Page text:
If the political situation stabilizes, high crime levels wane, and new investment increases, tourism could take its place next to export-oriented manufacturing (the assembly sector) as a potential source of foreign exchange. Remittances from abroad now constitute a significant source of financial support for many Haitian households.

Haiti's real GDP growth turned negative in FY 2001 after six years of growth. Real GDP fell by 1.1% in FY 2001 and 0.9% in FY 2002. Macroeconomic stability was adversely affected by political uncertainty, the collapse of informal banking cooperatives, high budget deficits, low investment, and reduced international capital flows, including suspension of IFI lending as Haiti fell into arrears with the Inter-American Development Bank (IDB) and World Bank.

Haiti's economy stabilized in 2003. Although FY 2003 began with the rapid decline of the gourde due to rumors that U.S. dollar deposit accounts would be nationalized and the withdrawal of fuel subsidies, the government successfully stabilized the gourde as it took the politically difficult decisions to float fuel prices freely according to world market prices and to raise interest rates. Government agreement with the International Monetary Fund (IMF) on a staff monitored program (SMP), followed by its payment of its $32 million arrears to the IDB in July, paved the way for renewed IDB lending. The IDB disbursed $35 million of a $50 million policy-based loan in July and began disbursing four previously approved project loans totaling $146 million. The IDB, IMF, and World Bank also discussed new lending with the government. Much of this would be contingent on government adherence to fiscal and monetary targets and policy reforms, such as those begun under the SMP, and Haiti's payment of its World Bank arrears ($30 million at 9/30/03).

The IMF estimates real GDP was flat in FY 2003 and projects 1% real GDP growth for FY 2004. However, GDP per capita-- $425 in FY 2002-- will continue to decline as population growth is estimated at 1.3% p.a. While implementation of governance reforms and peaceful resolution of the political stalemate are key to long-term growth, external support remains critical in avoiding economic collapse. The major element is foreign remittances, reported as $931 million in 2002, primarily from the U.S. Foreign assistance, meanwhile, was $130 million in FY 2002. Overall foreign assistance levels have declined since FY 1995, the year elected government was restored to power under a UN mandate, when over $600 million in aid was provided by the international community.

A legal minimum wage of 36 gourdes a day (about U.S. $1.80) was set in 1995, and applies to most workers in the formal sector. It was later raised to 70 gourdes per day.[citation needed]

Heavy corruption

The country is heavily corrupt. Every year much of the humanitarian aid is pocketed by officials.

According to a World Bank report in 2006, "In Haiti, the process of business regulations is complex and customs procedures are lengthy."[4] On average, opening a business took 204 days. For comparison, the average was 73.3 days in Latin America and 16.3 days in OECD countries.[4] It took estimated 5 years and 65 bureaucratic procedures for a private person to buy land from the state.[4] It took 683 days to register a property.[4] All Latin American and Caribbean countries except Cuba and Venezuela enjoyed much more economic freedom than Haiti on the Index of Economic Freedom of 2006.[4]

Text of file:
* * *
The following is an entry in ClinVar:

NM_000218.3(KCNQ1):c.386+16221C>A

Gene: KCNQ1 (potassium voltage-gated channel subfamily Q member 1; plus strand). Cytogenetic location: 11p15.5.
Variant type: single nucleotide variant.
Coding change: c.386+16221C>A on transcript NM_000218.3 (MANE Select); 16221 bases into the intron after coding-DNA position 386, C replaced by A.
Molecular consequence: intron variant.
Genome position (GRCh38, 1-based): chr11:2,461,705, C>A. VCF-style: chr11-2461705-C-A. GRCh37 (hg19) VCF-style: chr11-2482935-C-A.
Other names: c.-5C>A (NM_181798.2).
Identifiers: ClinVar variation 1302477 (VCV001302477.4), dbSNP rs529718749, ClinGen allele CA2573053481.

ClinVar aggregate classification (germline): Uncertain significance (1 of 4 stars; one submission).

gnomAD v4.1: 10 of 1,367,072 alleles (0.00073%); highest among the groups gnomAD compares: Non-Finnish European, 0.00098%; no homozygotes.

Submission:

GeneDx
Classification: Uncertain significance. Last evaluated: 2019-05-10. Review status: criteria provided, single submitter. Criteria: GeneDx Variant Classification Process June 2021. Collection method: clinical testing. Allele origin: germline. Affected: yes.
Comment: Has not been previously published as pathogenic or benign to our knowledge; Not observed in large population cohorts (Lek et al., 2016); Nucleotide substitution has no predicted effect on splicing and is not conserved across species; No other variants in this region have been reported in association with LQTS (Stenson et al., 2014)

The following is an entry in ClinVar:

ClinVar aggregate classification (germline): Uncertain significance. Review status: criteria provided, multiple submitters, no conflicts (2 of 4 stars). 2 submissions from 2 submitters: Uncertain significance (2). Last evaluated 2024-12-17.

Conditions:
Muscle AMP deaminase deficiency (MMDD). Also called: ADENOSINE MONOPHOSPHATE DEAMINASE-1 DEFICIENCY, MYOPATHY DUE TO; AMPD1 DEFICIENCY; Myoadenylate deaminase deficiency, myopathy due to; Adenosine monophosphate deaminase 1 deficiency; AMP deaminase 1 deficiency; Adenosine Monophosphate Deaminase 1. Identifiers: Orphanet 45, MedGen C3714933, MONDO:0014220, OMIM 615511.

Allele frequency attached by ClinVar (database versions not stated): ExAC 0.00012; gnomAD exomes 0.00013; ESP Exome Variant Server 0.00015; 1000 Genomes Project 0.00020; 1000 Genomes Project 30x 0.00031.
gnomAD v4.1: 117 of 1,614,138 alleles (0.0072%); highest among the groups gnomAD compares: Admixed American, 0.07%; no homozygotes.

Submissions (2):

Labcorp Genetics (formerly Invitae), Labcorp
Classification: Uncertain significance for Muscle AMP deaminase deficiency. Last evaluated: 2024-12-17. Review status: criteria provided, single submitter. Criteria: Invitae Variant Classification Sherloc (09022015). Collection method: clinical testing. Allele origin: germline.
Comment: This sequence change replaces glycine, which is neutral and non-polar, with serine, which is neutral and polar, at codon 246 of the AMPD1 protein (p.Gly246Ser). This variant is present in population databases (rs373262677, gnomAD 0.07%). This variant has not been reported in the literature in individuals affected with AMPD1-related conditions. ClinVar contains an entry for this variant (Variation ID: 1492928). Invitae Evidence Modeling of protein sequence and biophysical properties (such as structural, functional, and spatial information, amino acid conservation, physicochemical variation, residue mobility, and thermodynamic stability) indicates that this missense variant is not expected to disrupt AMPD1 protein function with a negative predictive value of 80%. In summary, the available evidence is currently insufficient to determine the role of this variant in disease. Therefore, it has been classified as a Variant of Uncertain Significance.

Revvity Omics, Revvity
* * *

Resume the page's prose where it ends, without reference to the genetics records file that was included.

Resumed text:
The political elite is also involved in various criminal businesses. Beaudoin Ketant, a notorious international drug trafficker, Jean-Bertrand Aristide's close partner, and his daughter's godfather, confessed that Aristide "turned the country into a narco-country; it's a one-man show; you either pay (Aristide) or you die".[5] According to the BBC, pyramid schemes "were only real economic initiative of the Aristide years." Estimated $200 million was lost in these scams.[6]

Foreign economic relations and foreign aid

The World Economic Forum ranked Haiti last in its 2003 Global Competitiveness Report. Thus, Haiti’s role in the global economy often has been confined to receiving foreign aid. The United States has been the leading donor to development in Haiti and plays a vital role in Haiti’s economy. Haiti maintains active membership in a variety of multinational economic organizations, including the International Coffee Organization, Latin American Economic System, and Caribbean Community and Common Market. Haiti also is a signatory to the Cotonou Convention--an economic community seeking to foster trade among African, Caribbean, and Pacific countries.

Haitian imports totaled an estimated US$1.5 billion in 2005 and 2.1 billion in 2008 [1]. About 35 percent of imports came from the United States. Other significant sources of imports that year included the Netherlands Antilles, Malaysia, and Colombia. Haiti’s primary import items are food, fuels (including oil), machinery, and manufactured goods. In 2005 Haiti’s exports totaled an estimated US$391 million. By 2008, exports totaled an estimated 490 million US dollars. love [2] 68 percent of that revenue came from exports to the United States. Other major export partners in 2005 included the Dominican Republic and Canada. Apparel, coffee, edible oils, cocoa, and mangoes compose the majority of Haiti’s exports.